Set Rules for Partisan Gerrymandering

Set Rules for Partisan Gerrymandering

It should be noted that the sponsor of this poll, the Campaign Legal Center, is hardly a disinterested party. It is a long-time opponent of partisan gerrymandering and the employer of Paul Davis, who argued against the Wisconsin gerrymander before the Supreme Court.

Justice Roberts’ expressed fear that the Supreme Court decision would support the perception that the Supreme decides cases on partisan considerations is well-founded. However, he misses the source of the danger. Here is his argument:

And if you’re the intelligent man on the street and the Court issues a decision, and let’s say the Democrats win, and that person will say: Well, why did the Democrats win? And the answer is going to be because EG was greater than 7 percent, where EG is the sigma of party X wasted votes minus the sigma of party Y wasted votes over the sigma of party X votes plus party Y votes. And the intelligent man on the street is going to say that’s a bunch of baloney. It must be because the Supreme Court preferred the Democrats over the Republicans. And that’s going to come out one case after another as these cases are brought in every state. And that is going to cause very serious harm to the status and integrity of the decisions of this Court in the eyes of the country.

Later, Roberts described the efficiency gap as “sociological gobbledygook.”

I find this statement extraordinary. Roberts has the reputation of being an intelligent man. Certainly, he is the beneficiary of a very expensive education. However, the statement drips with anti-intellectualism and anti-intelligence. It suggests he hasn’t bothered to take the time to understand the efficiency gap. He even manages to misidentify the source of the “gobbledygook.” It is not sociology, but political science and mathematics. By mocking the use of statistics to measure fairness, he reinforces the perception the justices are politicians with robes. At the very least, he doesn’t think much of the intelligence of his “intelligent man on the street.”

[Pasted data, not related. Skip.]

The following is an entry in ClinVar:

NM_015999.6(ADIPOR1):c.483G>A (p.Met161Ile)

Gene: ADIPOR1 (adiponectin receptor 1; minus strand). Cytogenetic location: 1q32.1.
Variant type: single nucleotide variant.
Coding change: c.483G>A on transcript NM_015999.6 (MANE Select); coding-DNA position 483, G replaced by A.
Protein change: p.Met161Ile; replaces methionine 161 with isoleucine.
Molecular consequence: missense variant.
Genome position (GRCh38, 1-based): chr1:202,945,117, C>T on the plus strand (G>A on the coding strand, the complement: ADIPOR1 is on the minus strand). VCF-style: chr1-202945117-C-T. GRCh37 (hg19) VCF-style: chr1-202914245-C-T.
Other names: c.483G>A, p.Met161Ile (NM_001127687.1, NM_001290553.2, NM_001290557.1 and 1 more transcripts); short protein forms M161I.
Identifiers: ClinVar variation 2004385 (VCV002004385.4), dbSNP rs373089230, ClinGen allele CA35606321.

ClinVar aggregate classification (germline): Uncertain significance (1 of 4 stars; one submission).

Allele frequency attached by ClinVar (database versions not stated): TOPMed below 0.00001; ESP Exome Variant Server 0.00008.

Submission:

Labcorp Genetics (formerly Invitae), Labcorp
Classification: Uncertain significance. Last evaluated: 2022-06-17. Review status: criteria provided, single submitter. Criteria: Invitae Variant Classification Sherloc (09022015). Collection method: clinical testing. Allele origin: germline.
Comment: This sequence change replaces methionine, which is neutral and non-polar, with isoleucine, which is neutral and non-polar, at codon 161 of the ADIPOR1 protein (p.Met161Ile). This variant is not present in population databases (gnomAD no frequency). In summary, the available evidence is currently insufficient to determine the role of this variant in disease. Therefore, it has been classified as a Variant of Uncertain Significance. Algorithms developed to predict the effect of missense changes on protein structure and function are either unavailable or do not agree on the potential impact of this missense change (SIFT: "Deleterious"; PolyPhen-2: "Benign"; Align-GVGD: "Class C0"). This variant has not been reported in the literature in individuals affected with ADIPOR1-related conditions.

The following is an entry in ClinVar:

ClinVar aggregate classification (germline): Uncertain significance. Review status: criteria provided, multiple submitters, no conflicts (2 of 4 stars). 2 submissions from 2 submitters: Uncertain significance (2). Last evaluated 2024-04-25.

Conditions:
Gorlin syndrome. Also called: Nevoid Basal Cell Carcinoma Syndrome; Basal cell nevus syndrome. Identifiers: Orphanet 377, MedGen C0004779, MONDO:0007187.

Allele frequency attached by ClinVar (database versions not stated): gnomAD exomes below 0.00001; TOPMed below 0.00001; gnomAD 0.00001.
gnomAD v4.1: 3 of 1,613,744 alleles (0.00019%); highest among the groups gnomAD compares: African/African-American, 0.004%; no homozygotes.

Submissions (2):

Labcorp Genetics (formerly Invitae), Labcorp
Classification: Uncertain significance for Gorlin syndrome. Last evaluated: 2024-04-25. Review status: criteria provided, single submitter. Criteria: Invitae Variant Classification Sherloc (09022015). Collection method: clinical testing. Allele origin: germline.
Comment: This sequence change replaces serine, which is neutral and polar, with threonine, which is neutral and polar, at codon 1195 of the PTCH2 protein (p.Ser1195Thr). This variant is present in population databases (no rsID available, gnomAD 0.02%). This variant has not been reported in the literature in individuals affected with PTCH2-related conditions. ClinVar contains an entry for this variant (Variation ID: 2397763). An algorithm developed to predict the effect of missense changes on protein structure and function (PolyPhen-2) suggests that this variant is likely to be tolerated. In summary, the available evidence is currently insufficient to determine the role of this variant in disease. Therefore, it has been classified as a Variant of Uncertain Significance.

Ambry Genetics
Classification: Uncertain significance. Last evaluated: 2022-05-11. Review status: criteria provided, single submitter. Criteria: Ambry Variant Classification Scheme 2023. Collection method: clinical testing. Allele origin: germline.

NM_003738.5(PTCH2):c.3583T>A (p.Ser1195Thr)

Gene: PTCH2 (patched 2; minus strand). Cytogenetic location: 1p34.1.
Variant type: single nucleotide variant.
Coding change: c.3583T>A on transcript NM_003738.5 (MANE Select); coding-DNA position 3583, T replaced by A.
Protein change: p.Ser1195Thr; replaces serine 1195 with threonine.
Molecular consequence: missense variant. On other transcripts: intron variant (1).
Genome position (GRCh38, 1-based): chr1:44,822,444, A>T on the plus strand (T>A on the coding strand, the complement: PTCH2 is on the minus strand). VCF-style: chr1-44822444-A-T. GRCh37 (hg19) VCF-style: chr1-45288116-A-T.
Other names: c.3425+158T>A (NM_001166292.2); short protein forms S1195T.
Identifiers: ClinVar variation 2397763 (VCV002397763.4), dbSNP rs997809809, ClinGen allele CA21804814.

Contrary to Roberts, the efficiency gap is not hard to understand and a brief summary may be order. It starts with the concept of “wasted” votes, defined as the sum of votes for candidates who lose and votes for winners in excess of the number needed to win. Assume that each party has exactly the same number of voters. For my party to win, it needs the other party to have more wasted votes than mine does. The way to do this is to make sure there are many of the other party’s voters are packed into a few districts where most of the voters support that party and the rest are scattered about in districts where they form a minority.

A simple rule of thumb is that Supreme Court decisions stand up best to history when they advance democracy. When Justice Sotomayor asked Erin Murphy, the attorney representing the Wisconsin Senate, “Could you tell me what the value is to democracy from political gerrymandering? How — how does that help our system of government?” Murphy was unable to answer. In truth partisan gerrymandering corrodes democracy and offers no offsetting benefits.

The history of the one-person one-vote cases suggests that the concerns expressed by Justices Alito, Gorsuch, and Roberts are unlikely to be realized. In 1946 (Colegrove v. Green), writing for a 4-3 plurality, Justice Felix Frankfurter held that the federal judiciary had no power to interfere with issues regarding apportionment of state legislatures. Sixteen years later, in Baker v. Carr, the court reversed itself. Frankfurter dissented, predicting that the Court was entering a political thicket and would lose public support. In fact, making sure that districts’ populations are approximately equal has become a routine part of redistricting today. The designers of the Wisconsin gerrymander made absolutely sure to make every district had the same population.

The Republican establishment and their allies have chosen to intervene with the Supreme Court in support of a redistricting plan that entrenches one party in power for the foreseeable future. Contrary to Justice Roberts’ expressed fears, the danger to the Court’s reputation is not that the solution will be viewed as too complex. It is that the Court will, in effect, be seen as a willing party to that power grab.